And as many commentators have already said in toda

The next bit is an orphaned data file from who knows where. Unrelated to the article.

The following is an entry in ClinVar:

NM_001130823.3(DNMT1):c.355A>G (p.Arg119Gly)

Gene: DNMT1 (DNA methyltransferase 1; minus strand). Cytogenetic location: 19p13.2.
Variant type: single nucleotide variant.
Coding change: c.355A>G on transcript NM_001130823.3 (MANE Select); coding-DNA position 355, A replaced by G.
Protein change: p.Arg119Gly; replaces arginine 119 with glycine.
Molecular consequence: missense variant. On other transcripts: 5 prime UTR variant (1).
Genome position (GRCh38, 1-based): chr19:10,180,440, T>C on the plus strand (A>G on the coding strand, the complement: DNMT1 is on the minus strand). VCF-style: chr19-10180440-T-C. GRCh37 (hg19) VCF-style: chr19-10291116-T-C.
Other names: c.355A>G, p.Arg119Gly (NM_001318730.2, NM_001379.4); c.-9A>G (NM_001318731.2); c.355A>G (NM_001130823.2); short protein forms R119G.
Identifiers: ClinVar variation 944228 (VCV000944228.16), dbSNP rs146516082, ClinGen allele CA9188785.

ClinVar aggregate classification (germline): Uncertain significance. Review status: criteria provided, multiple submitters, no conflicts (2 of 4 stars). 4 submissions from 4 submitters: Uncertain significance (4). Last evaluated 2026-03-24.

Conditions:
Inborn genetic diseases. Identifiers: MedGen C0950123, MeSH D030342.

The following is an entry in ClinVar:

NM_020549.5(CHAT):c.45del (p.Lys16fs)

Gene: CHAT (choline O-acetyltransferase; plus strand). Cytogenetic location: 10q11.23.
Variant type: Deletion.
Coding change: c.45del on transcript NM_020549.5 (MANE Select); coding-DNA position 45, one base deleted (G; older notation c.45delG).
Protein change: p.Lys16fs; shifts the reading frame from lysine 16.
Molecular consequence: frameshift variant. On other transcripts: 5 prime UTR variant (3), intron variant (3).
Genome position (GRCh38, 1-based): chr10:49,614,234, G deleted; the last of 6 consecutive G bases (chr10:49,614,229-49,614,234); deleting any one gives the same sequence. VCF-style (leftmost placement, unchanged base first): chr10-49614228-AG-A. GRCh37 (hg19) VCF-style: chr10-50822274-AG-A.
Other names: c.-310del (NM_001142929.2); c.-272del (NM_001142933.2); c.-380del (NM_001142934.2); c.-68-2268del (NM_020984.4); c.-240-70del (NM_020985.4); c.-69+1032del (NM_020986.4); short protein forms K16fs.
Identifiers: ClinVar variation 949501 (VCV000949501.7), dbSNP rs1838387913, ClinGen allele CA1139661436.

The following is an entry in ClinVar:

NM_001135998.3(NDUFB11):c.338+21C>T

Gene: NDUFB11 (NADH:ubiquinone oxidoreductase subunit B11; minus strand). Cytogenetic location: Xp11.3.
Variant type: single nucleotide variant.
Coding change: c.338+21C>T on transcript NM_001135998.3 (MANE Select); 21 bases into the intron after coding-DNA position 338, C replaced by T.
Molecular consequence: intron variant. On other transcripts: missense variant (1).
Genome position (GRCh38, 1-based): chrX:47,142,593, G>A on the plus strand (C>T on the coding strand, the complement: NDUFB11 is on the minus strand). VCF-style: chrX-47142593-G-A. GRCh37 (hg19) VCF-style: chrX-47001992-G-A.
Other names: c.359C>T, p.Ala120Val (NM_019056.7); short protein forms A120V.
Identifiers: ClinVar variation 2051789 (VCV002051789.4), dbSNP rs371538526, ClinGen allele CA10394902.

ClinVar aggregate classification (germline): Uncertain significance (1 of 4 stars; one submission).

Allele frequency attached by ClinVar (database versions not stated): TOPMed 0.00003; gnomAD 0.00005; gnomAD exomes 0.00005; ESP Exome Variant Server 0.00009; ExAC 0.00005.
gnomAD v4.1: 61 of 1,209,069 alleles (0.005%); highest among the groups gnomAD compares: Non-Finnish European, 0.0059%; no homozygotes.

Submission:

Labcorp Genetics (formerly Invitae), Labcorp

first_imgAnd as many commentators have already said in today’s column, the world’s financial goose is pretty much cooked.As I mentioned in ‘The Wrap’ in Friday’s column, the initial news out of Brussels early on Friday morning their time, caused a waterfall decline in the dollar…along with a bit of a melt-up in gold and silver prices…and as lunchtime approached in London, gold was up about eighteen bucks.Then just before 12:00 o’clock noon, another rally began.  This lasted until about 12:30 p.m. BST…and then sold off a bit going into the New York open fifty minutes later.Once Comex trading began, away went the price to the upside…but ran into a not-for-profit seller at the $1,600 spot price level at precisely 9:00 a.m. Eastern…and from there it traded sideways until shortly before 1:00 p.m. Eastern time.  Then gold rallied anew…and made it to its high tick of the day [$1,608.60 spot] about five minutes before the Comex close.From there it was sold off gently…and the price was carefully closed below the $1,600 price market at $1,599.10…up $47.10 on the day.  Without doubt, left to its own devices, the gold price would have closed up significantly more than that.  Not surprisingly, net volume was very high at around 172,000 contracts.Here’s the New York Gold [Bid] chart for yesterday.  I just wanted you to see the precise 9:00 a.m. intervention in the gold price with your own eyes.  Nothing free-market about that.Silver rallied on the news out of Brussels as well…and by 11:45 a.m. BST, silver was up about fifty cents.  Then silver blasted higher at what might have been an early London silver fix.Silver, like gold, also got sold off a hair at 12:30 p.m. in London, but that only lasted thirty minutes…and away it went to the upside again…and the rally accelerated at the Comex open.  Within fifteen minutes silver had gained about 80 cents in what had obviously become a ‘no ask’ market.  The silver price was going vertical.  But the moment that it broke through the $28 spot price level, a not-for-profit seller showed up…and that, as they say, was that.  It took ‘da boyz’ just over an hour to beat the silver price back to the Comex opening price.  The high tick was $28.05 spot.The silver price wasn’t even allowed a sniff of that price level again, although it made every attempt to do so as, like gold, it rallied strongly into the Comex close.  Then it got sold down over a percent going into the close of electronic trading  Silver finished the Friday trading day at $27.49 spot, up $1.17.  Net volume was pretty heavy at around 53,000 contracts.The dollar index was quite a sight yesterday.  To be sure, some of the rallies in the precious metals corresponded roughly to what was going on in the currency markets, but it certainly doesn’t explain the big rallies in gold and silver that began at 11:45 a.m. in London…6:45 a.m. Eastern time…as the dollar was trading sideways at that point.  The dollar index closed down 107 basis points at 81.63…but was down about 120 basis points at its New York low.Here’s the 3-day dollar index that shows the entire move on Friday.The gold stocks gapped up about four percent at the open…but then [mysteriously?] got sold off until just before noon in New York before rallying once again to a secondary peak which came about fifteen minutes before the gold price rally ended at the Comex close.  From there the stocks more or less traded sideways into the close.  The HUI finished up 3.19%.  Considering the size of the price move in gold, I was expecting better than this.I spoke with John Embry yesterday…and he was expecting better as well, as one junior gold producer that we both follow, actually finished unchanged on the day!The silver stocks did better, but even then, there were some that didn’t do particularly well.  Nick Laird’s Silver Sentiment Index closed up only 3.55%.The CME’s Daily Delivery Report showed that 15 gold and 235 silver contracts were posted for delivery on Tuesday.  In silver, the only short/issuer was Jefferies, with all 235 contracts…and the two biggest long/stoppers were JPMorgan with 159…and the Bank of Nova Scotia with 72.  The link to the Issuers and Stoppers Report is here.There were reductions in both GLD and SLV yesterday…as authorized participants withdrew 67,924 troy ounces of gold and 1,745,755 ounces of silver.The U.S. Mint had no sales report again on Friday, so they finished the month with sales of 54,500 ounces of gold eagles…10,000 one-ounce 24K gold buffaloes…and 2,593,000 silver eagles.  Despite the lousy price action in the month just past, June gold and silver eagle sales were the third highest of the year.My coin guy had his best sales day in June yesterday, as these higher prices brought out the procrastinators in droves.On Thursday, the Comex-approved depositories reported receiving 609,909 troy ounces of  silver…and shipped 473,360 troy ounces out the door.  The link to that action is here.Well, the Commitment of Traders Report in silver was a sight to see.  The Commercial net short position declined by 4,943 contracts…and is now down to 12,011 contracts, or 60.0 million ounces.  According to reader E.F…this is the smallest Commercial net short position since September 10, 2001…almost eleven years ago!  We also have a 9-year low in the Non-Commercial net long position…and almost a 5-year high in the raptor [small Commercial traders other than the ‘big 8’] net long position.All that is just dandy, but here’s the ugly news.  The four largest Commercial traders are short 151.4 million ounces of silver…and the ‘5 through 8’ largest traders are short an additional 44.8 million ounces.  On a net basis the four largest traders are short 30.7% of the entire Comex futures market in silver, once all the Non-Commercial market-neutral spread trades are subtracted out.  And once you remove the spread trades that only show up in the Disaggregated COT report, these four traders are short much more of the Comex silver market than that.  Most of that is held by JPMorgan.In gold, the Commercial net short position declined by 19,531 contracts…and now stands at 144,160 contracts, or 14.4 million ounces.  The four largest Commercial traders are short 10.0 million ounces…and the ‘5 through 8’ traders are short an additional 4.9 million ounces.  On a net basis the four largest Commercial short holders in gold are short 26.1% of the entire Comex gold market.In gold, the eight largest traders are short 103.5% of the Commercial net short position.  But in silver, the eight largest traders are short 327% of the Commercial net short position.  Now that’s concentration!Here’s Nick Laird’s Total PMs Pool chart for the third time this week.(Click on image to enlarge)I have quite a few stories for your reading pleasure this weekend…and the final edit is up to you.To consider the [Supreme Court] as the ultimate arbiters of all constitutional questions is a very dangerous doctrine, placing us under the despotism of an oligarchy. Our judges are as honest as other men…and not more so, with the same passions for party, power, and privilege.  Their power is extremely dangerous, as they are in office for life and not responsible, as the other functionaries are, to elective control. – Thomas Jefferson.Here’s an American composer whose music you hardly ever hear anymore…except for this one piece during the Christmas holidays.  When I was a little boy back in the early to mid 1950s, I grew up on a steady diet of his music…and his most famous composition is linked here.  I remember it all too well.  When I played it the other day, I’m sure that was the first time I’d heard it in at least fifty years.  Roy Stephens brought this composer to my attention once again, as I had pretty much forgotten about him myself.  Very sad.Well, it certainly was an interesting trading day yesterday…and not just in the precious metals, as it was across the board in just about everything.  What a way to end the month…and the second quarter.  I’m sure that there was some short covering involved as well…especially in West Texas Intermediate and copper.  Although all four precious metals joined the party as well, it was obvious from the price action, at least to me, that gold and silver in particular were on a very short leash.With volumes in gold and silver being what they were, I’m guessing that JPMorgan et al were the short sellers of last resort again yesterday, particularly in early New York trading…although it’s entirely possible that the small commercial traders, Ted Butler’s raptors, were selling long positions and taking profits as well.  This won’t be known with any certainty until next Friday’s Commitment of Traders report…and anything can happen between now and the Tuesday cut-off to mask what happened yesterday.And as many commentators have already said in today’s column, the world’s financial goose is pretty much cooked…and sooner or later the banks and the governments will have to sit down and dine at the table of financial consequences.  It won’t be pretty…and I can’t think of any place I’d rather have my money invested than in gold and silver bullion…and their associated equities.It could be a long, hot summer…and I close this column by wishing all my fellow Canadians a happy Canada Day.See you on Tuesday. Tosca Mining Corporation’s goal is to acquire advanced stage projects that can be placed into production quickly. The company’s primary asset is the Red Hills Molybdenum/Copper project located in Presidio County, Texas. A program to confirm, and expand the considerable size and potential of the project and evaluate various economic scenarios was completed in 2011. Tosca recently received results from the 13 remaining holes from its phase two, 16,000 M (4,873 m) diamond drill program. Per Tosca’s Chairman, Dr. Sadek El-Alfy, “the drill program has successfully verified historic drill results of the shallow Copper-Molybdenum cap and confirmed the presence of a deeper, well mineralized Molybdenum Porphyry deposit.” The results of 21 holes drilled through the copper/moly cap in Tosca’s 2011 drill program give a weighted average grade of 0.39 % Cu over a core length of 113 feet (34.5 m). Since the copper cap is subhorizontal, the average core length can be interpreted as being approximately equivalent to true width. The copper/moly cap is crescent shaped, approximately 4,000 feet (1220 metres) long and 400 feet (122 m) to 1000 feet (305 m) wide.The 2011 program encountered numerous thick  Molybdenum mineralized intervals including Hole TMC-25 wich  intersected 1,189 feet (362.4 m) averaging 0.089 per cent Mo including 830 feet (253 m) of 0.1 per cent Mo from 359 feet (109.8 m) to the bottom of the hole. Hole TMC-29 cut 989 feet (301.4 m) averaging 0.09 per cent Mo including 139 feet (42.4 m) of 0.16 per cent Mo. The molybdenum grades are similar and in some cases higher than those of projects currently considered of potential economic interest.”Aggressive plans are in place for 2012 to conduct metallurgical tests, produce an updated resource estimate and  Pre Economic Assesment. Tosca is operated by an experienced mine development team, operates in Texas, a  mine-friendly jurisdiction and its property iseasily accessible with infrastructure in place to advance operations. Please visit our website to learn more about the company ad request information. Sponsor Advertisementlast_img read more